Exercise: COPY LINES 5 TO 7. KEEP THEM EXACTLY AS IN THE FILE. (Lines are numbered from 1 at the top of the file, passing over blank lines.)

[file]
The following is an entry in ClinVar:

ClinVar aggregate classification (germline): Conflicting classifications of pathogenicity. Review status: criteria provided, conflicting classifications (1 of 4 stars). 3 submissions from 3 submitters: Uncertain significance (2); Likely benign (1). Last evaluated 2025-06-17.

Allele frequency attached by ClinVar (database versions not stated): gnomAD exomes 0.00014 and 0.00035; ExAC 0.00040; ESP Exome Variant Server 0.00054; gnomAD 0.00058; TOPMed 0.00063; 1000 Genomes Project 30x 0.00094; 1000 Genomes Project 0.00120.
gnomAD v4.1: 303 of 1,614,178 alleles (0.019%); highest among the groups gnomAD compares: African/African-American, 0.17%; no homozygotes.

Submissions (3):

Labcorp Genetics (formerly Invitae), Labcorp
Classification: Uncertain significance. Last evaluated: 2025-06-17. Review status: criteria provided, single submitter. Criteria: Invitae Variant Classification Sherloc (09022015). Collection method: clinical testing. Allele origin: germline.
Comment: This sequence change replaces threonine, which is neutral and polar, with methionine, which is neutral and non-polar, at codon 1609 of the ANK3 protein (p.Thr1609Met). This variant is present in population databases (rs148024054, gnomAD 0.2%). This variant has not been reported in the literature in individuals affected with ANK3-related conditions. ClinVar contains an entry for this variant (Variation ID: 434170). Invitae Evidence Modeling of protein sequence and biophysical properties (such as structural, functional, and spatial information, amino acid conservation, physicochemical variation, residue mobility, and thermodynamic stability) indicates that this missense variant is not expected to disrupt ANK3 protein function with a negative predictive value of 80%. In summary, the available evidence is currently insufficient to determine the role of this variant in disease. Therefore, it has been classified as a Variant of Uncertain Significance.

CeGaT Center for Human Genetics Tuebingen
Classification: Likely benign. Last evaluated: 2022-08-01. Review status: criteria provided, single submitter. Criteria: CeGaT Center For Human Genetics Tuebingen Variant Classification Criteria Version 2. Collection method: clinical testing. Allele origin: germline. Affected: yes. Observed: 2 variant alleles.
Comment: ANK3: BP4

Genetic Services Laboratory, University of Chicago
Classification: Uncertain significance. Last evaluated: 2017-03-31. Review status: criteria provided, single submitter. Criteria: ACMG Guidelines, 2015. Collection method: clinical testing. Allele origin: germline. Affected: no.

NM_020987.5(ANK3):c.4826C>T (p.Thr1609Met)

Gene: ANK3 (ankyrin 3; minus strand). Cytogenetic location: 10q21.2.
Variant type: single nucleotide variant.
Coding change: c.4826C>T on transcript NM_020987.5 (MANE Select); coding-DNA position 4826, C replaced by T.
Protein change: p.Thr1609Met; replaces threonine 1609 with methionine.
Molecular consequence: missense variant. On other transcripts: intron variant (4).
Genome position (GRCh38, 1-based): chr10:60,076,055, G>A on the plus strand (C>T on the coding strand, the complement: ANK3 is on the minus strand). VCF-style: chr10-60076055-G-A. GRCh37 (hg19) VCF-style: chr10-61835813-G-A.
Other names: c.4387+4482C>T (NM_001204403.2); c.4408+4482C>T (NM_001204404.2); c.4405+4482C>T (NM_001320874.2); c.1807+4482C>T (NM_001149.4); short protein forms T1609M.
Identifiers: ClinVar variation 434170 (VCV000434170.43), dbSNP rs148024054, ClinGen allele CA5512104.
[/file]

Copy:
Submissions (3):

Labcorp Genetics (formerly Invitae), Labcorp
Classification: Uncertain significance. Last evaluated: 2025-06-17. Review status: criteria provided, single submitter. Criteria: Invitae Variant Classification Sherloc (09022015). Collection method: clinical testing. Allele origin: germline.